Recent research suggests that the decision-making processes involved in initiating a behavior change are distinct from those involved in maintaining a behavior once the behavior initiation phase is completed (Rothman et al., 2004). It has been proposed that while the decision to initiate a new behavior is based on the expected outcomes of the behavior, the decision to maintain behavior involves an on-going, iterative process of evaluating the behavioral, psychological, and physiological experiences associated with the new behavior, and determining whether the behavior warrants continuing (Rothman et al., 2004).

This program announcement invites research applications that explore the basic judgment and decision-making processes that underlie not only initiating a desired healthy behavior, such as participating in an exercise program, but, as critically, maintaining the behavior over the long term. While the scientific focus of this solicitation is to understand decision-making processes, intervention studies that highlight decisional processes and mediators and moderators of decision making are acceptable. Applicants developing or testing behavioral treatments that highlight judgment and decision-making processes among drug and alcohol abusers are encouraged to refer to the Behavioral Therapies Development Program Announcement (http://grants1.nih.gov/grants/guide/pa-files/PA-03-126.html).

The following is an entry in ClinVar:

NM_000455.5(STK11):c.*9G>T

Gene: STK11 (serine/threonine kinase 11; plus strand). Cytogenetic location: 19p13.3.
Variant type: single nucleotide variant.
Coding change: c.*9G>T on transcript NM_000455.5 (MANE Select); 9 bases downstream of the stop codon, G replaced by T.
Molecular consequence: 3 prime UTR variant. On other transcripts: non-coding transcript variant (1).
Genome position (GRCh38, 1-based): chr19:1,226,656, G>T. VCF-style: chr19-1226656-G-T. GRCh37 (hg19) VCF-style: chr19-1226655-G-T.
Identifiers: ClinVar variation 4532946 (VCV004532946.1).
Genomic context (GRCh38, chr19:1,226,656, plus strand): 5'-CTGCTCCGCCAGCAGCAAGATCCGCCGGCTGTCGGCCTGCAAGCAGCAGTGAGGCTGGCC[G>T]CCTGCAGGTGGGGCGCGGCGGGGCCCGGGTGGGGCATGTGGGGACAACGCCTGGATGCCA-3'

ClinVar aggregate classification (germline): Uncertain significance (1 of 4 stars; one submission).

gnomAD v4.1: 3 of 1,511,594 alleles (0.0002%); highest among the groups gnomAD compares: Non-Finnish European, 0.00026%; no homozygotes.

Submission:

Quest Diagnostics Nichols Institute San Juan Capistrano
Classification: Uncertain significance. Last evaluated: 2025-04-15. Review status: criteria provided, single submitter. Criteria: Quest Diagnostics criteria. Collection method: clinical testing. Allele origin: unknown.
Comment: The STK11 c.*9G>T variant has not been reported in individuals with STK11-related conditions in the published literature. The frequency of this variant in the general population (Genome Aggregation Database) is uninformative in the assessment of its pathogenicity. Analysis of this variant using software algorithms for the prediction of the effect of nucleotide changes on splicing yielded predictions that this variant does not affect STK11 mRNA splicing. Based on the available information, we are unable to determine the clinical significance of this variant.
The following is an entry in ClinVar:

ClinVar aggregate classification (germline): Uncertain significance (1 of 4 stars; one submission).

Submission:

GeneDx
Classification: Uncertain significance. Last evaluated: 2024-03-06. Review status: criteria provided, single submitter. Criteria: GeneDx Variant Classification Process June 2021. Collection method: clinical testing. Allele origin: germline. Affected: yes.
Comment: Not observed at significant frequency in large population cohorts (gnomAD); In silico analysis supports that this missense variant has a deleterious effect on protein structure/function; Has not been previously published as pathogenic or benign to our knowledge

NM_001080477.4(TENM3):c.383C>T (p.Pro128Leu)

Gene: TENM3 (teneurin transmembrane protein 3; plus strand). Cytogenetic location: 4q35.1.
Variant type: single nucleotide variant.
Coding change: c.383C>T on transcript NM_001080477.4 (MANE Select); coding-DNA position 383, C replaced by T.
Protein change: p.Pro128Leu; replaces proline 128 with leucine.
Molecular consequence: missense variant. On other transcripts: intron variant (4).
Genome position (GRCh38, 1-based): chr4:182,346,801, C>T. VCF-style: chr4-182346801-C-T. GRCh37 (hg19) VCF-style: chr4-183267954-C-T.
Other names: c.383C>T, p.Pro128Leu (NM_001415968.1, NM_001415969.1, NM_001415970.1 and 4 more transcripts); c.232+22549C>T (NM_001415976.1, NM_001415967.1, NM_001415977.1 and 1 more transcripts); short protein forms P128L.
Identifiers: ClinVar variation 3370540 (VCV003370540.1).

Collaborations between basic judgment and decision-making researchers, and applied behavioral or clinical researchers are particularly encouraged.

Examples of appropriate research topics and approaches include, but are not limited to, the following suggestions:

See Section VIII. Other Information – Required Federal Citations for policies relation to this announcement.

Section II. Award Information